Some argue they should be omitted altogether from fiction written by Christians; others argue for a more nuanced approach.
I’m interested to hear what you think – what you’ve chosen to do so far and how your thinking is developing.
These have been my choices so far:
- Swearing: I don’t enjoy hearing or reading swearing myself and I know other readers who feel the same way (regardless of their religious beliefs). Therefore, I’ve chosen that though some of my characters swear, I don’t make the reader listen to the actual words. So I might write something like “he swore lavishly” and let the reader choose their own adventure, so to speak. Some of the crime shows that appear on television in prime time avoid swearing but still have exciting dialogue, and that also gives me ideas.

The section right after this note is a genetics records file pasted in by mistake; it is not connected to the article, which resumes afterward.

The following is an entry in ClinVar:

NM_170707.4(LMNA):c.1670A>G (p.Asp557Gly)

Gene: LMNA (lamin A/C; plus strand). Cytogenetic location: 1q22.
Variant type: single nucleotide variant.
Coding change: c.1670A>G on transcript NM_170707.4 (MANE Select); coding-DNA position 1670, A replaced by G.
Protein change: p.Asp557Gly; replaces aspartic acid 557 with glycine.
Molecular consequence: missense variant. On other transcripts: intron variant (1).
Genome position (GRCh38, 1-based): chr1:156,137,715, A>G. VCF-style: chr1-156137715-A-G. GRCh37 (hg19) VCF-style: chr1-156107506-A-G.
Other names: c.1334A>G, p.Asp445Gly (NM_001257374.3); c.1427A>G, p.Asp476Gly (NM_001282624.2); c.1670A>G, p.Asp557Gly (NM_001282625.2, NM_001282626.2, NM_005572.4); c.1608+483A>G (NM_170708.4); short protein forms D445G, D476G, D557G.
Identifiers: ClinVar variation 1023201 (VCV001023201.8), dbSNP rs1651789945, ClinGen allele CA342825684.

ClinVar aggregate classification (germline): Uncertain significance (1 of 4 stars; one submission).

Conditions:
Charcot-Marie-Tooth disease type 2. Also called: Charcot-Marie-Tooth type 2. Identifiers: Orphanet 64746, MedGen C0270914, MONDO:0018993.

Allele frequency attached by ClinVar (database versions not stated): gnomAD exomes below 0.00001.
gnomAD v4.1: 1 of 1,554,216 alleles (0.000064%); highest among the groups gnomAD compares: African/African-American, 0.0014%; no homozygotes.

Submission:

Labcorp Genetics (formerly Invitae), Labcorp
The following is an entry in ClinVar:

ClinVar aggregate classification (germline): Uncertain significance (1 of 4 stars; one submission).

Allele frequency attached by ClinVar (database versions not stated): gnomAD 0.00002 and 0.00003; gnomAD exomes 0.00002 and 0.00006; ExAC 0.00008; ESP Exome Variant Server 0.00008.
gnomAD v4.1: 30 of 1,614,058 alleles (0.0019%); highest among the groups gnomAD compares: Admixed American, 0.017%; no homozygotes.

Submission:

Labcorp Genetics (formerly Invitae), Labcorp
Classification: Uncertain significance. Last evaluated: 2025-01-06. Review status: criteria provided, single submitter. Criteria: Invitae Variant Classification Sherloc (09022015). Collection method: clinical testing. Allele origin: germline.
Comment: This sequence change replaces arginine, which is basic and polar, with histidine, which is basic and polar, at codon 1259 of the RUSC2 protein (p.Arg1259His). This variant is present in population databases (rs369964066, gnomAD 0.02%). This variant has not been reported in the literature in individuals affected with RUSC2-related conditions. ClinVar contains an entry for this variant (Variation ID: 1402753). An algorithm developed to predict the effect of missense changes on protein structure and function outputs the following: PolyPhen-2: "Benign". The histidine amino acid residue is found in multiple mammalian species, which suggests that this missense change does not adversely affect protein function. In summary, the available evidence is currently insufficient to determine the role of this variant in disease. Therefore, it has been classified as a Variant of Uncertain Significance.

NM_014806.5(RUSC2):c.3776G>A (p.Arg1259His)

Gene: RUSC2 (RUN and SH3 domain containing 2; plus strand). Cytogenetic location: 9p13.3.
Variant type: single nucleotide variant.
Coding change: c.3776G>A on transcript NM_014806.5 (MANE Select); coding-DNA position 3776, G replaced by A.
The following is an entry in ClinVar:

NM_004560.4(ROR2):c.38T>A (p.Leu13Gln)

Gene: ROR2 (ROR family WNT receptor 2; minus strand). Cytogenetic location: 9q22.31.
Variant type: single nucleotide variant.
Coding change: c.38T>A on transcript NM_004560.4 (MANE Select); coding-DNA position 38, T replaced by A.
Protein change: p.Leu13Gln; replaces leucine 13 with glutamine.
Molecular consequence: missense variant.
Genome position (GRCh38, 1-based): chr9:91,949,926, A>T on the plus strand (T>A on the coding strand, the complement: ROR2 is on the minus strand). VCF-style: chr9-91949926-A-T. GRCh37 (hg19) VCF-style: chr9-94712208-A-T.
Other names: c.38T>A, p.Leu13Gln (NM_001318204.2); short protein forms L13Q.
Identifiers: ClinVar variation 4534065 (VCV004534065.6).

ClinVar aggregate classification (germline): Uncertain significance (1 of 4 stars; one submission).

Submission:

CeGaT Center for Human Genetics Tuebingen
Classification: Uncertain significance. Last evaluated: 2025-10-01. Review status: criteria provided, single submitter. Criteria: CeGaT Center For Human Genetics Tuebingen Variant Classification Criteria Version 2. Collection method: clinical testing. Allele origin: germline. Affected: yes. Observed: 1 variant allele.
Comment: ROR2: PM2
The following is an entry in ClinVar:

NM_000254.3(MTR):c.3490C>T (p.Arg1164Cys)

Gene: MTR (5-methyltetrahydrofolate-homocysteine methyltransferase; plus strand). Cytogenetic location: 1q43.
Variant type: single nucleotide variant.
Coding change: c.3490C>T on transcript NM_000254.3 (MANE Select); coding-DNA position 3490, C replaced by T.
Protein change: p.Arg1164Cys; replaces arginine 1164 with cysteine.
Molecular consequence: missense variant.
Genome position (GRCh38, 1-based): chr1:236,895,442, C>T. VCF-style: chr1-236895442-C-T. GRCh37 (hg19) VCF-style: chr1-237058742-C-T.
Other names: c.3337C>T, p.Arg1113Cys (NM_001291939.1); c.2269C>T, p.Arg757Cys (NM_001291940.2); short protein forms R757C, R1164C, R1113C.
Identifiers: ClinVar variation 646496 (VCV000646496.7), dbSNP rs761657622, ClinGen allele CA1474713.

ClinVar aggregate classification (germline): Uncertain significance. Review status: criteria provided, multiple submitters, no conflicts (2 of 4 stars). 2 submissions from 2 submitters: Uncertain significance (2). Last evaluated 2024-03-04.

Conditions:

- Violence: I write crime and it’s not “cozy” so awful things do happen at times. However, I deliberately choose not to be gruesome by restricting the amount of detail I give. I also avoid treatments that I have found disturbing in other works, for example a murder scene written from inside the point of view of the victim as they die.
- Sex: Some of my characters do have sex, but I have made a choice not to make the reader watch it. It’s mentioned, because it happens in life, but I choose not to describe it.
What do you think about adding Christian grace notes to fiction? Please share the ways you yourself have done so – by what you’ve added or what you’ve chosen to leave out. Please share ideas you’ve gleaned from reading other writers.